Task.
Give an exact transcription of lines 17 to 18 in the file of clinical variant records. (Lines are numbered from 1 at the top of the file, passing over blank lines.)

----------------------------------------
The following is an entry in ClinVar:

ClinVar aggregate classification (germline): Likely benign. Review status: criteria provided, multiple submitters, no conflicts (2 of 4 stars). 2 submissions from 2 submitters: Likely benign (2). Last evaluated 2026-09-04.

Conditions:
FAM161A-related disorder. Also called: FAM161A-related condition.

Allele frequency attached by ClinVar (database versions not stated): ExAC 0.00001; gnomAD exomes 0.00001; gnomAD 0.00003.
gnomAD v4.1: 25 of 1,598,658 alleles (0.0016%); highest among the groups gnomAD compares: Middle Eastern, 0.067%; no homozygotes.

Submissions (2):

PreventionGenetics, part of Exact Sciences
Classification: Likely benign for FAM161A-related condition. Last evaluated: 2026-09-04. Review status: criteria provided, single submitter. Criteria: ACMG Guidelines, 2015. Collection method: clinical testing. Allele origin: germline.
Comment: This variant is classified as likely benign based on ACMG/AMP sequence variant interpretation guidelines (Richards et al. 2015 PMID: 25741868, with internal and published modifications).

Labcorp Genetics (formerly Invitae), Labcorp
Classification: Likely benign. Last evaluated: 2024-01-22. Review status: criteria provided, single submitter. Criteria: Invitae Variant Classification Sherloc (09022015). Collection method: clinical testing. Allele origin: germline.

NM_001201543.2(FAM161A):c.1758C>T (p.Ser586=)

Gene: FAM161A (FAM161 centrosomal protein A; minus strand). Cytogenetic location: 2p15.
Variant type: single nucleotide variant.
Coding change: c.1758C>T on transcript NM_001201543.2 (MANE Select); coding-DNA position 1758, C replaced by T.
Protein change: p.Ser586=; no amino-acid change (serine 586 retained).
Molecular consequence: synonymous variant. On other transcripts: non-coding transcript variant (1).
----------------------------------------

Protein change: p.Ser586=; no amino-acid change (serine 586 retained).
Molecular consequence: synonymous variant. On other transcripts: non-coding transcript variant (1).